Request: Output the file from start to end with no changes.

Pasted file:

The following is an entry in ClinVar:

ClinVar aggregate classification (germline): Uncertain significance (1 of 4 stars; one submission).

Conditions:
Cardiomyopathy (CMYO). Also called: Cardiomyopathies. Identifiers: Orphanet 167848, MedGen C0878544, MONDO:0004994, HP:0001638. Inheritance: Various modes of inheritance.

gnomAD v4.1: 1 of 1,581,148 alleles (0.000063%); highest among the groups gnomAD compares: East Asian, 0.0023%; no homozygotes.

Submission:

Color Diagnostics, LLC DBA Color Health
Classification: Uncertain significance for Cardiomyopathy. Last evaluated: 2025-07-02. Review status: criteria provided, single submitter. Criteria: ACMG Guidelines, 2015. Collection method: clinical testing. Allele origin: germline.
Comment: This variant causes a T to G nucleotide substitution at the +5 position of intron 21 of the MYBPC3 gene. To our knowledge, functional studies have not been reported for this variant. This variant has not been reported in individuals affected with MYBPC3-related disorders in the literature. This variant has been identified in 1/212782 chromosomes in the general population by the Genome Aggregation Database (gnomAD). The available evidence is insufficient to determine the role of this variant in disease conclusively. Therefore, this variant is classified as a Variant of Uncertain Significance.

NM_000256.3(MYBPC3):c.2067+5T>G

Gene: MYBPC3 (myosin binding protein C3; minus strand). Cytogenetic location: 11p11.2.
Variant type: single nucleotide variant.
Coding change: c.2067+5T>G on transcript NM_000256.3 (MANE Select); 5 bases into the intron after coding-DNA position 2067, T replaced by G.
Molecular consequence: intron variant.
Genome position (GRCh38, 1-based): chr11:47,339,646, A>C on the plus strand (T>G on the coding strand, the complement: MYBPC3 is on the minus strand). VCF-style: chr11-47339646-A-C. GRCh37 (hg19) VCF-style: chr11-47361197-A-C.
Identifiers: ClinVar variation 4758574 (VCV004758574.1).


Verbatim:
The following is an entry in ClinVar:

ClinVar aggregate classification (germline): Uncertain significance (1 of 4 stars; one submission).

Conditions:
Cardiomyopathy (CMYO). Also called: Cardiomyopathies. Identifiers: Orphanet 167848, MedGen C0878544, MONDO:0004994, HP:0001638. Inheritance: Various modes of inheritance.

gnomAD v4.1: 1 of 1,581,148 alleles (0.000063%); highest among the groups gnomAD compares: East Asian, 0.0023%; no homozygotes.

Submission:

Color Diagnostics, LLC DBA Color Health
Classification: Uncertain significance for Cardiomyopathy. Last evaluated: 2025-07-02. Review status: criteria provided, single submitter. Criteria: ACMG Guidelines, 2015. Collection method: clinical testing. Allele origin: germline.
Comment: This variant causes a T to G nucleotide substitution at the +5 position of intron 21 of the MYBPC3 gene. To our knowledge, functional studies have not been reported for this variant. This variant has not been reported in individuals affected with MYBPC3-related disorders in the literature. This variant has been identified in 1/212782 chromosomes in the general population by the Genome Aggregation Database (gnomAD). The available evidence is insufficient to determine the role of this variant in disease conclusively. Therefore, this variant is classified as a Variant of Uncertain Significance.

NM_000256.3(MYBPC3):c.2067+5T>G

Gene: MYBPC3 (myosin binding protein C3; minus strand). Cytogenetic location: 11p11.2.
Variant type: single nucleotide variant.
Coding change: c.2067+5T>G on transcript NM_000256.3 (MANE Select); 5 bases into the intron after coding-DNA position 2067, T replaced by G.
Molecular consequence: intron variant.
Genome position (GRCh38, 1-based): chr11:47,339,646, A>C on the plus strand (T>G on the coding strand, the complement: MYBPC3 is on the minus strand). VCF-style: chr11-47339646-A-C. GRCh37 (hg19) VCF-style: chr11-47361197-A-C.
Identifiers: ClinVar variation 4758574 (VCV004758574.1).